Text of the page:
Tuesday, September 4, 2012

State Senate Primary This Week

Thursday is primary day in Massachusetts. I know! Thursday, of a holiday week? Insane. But it is, so let's talk about it.

Let me get the easy candidates out of the way. Edward Carroll has a fantasyland proposal to put a gigantic resort casino less than a football field from my house. He has no plan to get people into or out of it, though clearly Derby Street can't handle the traffic something like that would bring. Neither can Webb Street, Bridge Street, North Street, or any other local street. Carroll estimates 5,000 new jobs at that location. The roads won't get the employees there, nevermind the customers. Beyond that fact, he talks about the Chapter 91 and DPA designations like they are nothing. They aren't easily waived, as he asserts. Sorry Ed, just no. You're off my list. Even if elected, his one and only plan will never see the light of day. Basically, he offers nothing.

Next, we have John Slattery. He's the endorsed candidate of the Boston Globe, for what that's worth. I think Mary-Ellen Manning said it best. "I thought I was reading The Onion... The Boston Globe just endorsed my opponent because he wants to raise taxes!" If you haven't been paying attention, Slattery has been endorsed by just about every public employee union under the sun, and a large portion of his campaign has been underwritten by out-of-district union money. (Why is the Boston Teachers Union endorsing someone for our district?) Check his recent campaign finance filing yourself. PAC this, and PAC that, all over the place. I pay for those union contracts, and as retiring incumbent Fred Berry recently said, "One candidate is totally sold to the unions..." I don't need to tell you that he was referring to Slattery, even though he never mentioned his name. He seems to owe a lot of people at this point, and they are people who benefit from me paying more taxes. What's in it for me with Slattery? Just a world of hurt. No thanks. Luckily for him, there is an absurdly large portion of the state on the public payroll. Not supporting Slattery is another easy choice for me.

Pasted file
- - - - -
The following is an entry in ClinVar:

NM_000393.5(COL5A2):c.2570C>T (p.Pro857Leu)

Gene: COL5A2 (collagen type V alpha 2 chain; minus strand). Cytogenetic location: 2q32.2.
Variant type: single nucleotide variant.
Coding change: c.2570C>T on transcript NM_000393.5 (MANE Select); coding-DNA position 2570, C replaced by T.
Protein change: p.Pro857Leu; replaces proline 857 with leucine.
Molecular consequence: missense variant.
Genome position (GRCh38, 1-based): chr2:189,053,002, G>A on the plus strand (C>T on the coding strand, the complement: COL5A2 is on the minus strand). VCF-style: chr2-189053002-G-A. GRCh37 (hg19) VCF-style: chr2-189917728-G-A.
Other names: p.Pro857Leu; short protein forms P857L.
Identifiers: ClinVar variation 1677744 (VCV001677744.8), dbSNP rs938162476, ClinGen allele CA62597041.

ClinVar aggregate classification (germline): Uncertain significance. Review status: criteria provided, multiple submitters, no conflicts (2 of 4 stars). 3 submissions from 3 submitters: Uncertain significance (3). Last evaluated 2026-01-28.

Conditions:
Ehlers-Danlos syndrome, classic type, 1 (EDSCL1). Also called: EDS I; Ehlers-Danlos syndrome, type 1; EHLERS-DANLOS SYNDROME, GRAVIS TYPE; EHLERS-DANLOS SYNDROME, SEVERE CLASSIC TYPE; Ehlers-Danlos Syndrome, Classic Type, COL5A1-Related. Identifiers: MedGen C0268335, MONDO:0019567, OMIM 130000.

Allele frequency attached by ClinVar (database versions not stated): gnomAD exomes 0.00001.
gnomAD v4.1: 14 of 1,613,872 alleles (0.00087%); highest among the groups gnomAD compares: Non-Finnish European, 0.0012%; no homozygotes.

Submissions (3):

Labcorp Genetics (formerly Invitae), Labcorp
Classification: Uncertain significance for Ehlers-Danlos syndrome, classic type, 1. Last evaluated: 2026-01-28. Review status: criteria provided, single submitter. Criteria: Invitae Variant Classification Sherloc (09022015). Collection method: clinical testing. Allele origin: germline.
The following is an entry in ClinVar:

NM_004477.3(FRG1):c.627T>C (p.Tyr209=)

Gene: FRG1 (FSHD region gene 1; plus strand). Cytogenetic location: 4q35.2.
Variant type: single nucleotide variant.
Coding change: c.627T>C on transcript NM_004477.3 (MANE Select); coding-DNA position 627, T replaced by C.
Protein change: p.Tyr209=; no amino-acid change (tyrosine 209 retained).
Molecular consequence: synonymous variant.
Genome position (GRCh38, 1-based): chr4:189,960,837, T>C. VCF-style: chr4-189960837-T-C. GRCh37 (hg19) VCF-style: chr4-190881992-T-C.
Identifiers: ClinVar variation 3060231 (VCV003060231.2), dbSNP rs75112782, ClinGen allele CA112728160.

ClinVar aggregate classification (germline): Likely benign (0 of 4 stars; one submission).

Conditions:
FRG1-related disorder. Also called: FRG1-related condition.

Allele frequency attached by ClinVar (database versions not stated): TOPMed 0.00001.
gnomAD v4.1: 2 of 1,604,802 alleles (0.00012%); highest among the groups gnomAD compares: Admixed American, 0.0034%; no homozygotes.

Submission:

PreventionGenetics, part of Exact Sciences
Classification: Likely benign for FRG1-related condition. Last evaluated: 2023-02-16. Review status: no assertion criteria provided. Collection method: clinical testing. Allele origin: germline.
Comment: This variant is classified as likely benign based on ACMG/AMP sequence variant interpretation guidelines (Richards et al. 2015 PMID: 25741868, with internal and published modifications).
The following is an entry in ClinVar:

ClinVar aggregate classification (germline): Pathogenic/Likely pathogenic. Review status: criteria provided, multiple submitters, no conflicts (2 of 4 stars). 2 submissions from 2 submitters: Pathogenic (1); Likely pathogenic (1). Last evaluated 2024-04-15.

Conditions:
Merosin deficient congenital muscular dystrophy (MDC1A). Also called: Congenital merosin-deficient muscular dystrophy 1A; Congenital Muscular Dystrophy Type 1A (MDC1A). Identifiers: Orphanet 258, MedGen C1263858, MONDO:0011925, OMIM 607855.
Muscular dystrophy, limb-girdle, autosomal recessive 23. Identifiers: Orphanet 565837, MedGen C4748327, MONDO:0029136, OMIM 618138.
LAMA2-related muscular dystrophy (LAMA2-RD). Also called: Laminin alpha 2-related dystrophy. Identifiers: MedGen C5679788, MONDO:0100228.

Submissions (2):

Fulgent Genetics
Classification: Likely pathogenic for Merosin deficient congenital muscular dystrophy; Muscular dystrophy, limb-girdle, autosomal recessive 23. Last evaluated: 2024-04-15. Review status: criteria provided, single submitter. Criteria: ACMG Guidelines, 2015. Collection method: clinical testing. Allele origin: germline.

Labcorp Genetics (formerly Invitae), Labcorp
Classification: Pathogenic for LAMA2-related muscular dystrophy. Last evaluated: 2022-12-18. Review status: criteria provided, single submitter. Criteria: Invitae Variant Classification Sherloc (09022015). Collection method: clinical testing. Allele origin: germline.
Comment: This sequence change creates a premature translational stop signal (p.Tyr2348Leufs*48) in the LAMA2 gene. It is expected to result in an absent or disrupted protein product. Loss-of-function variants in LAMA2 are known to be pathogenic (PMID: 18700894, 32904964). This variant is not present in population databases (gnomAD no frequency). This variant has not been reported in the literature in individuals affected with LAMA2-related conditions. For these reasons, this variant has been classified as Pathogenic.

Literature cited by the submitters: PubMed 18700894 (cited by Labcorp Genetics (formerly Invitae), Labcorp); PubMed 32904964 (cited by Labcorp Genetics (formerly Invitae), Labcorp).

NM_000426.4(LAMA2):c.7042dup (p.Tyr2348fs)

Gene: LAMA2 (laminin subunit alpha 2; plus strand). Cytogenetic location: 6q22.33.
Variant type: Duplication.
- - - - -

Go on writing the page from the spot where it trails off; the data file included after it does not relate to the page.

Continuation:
The Boston Herald (which, with Howie Carr on board, and their right slant, should be fertile Manning Country) had the following to say about this race.
In the Second Essex district now held by the retiring Sen. Fred Berry, which contains Beverly, Peabody, Salem, Danvers and Topsfield, the sensible choice in the Democratic primary is Salem City Councilor Joan B. Lovely. Her opponents include John Slattery of Peabody, who famously staked out both sides of the death penalty issue when he previously served in the House (and cast the fatal vote that killed a death penalty bill); and current Governor’s Councilor Mary-Ellen Manning, who needn’t bring her brand of insular politics from the Council Chamber to the Senate chamber.
The criticism of Manning is one that seems to be repeated frequently, and gives me pause. While I enjoy that (really a lot) from her as a Governor's Councilor, I'm not sure it would serve the district well as a state senator, where compromise and cooperation will be necessary to make sure the district gets its share of economic support from the state. A contrarian is really easy to ignore when it's time to dole out the goodies. I'd probably vote for her for governor, or mayor, but I don't know that she can (or wants to) play nicely with others, which the district needs from its Senator (I have the same concerns about self-described "rock thrower" Elizabeth Warren). Berry's comment directed at her (though thinly veiled) was, "... and the other candidate has a history of caring more about finding fault with others than working with others to find solutions to serious problems.” Enough smoke, and there is probably a fire.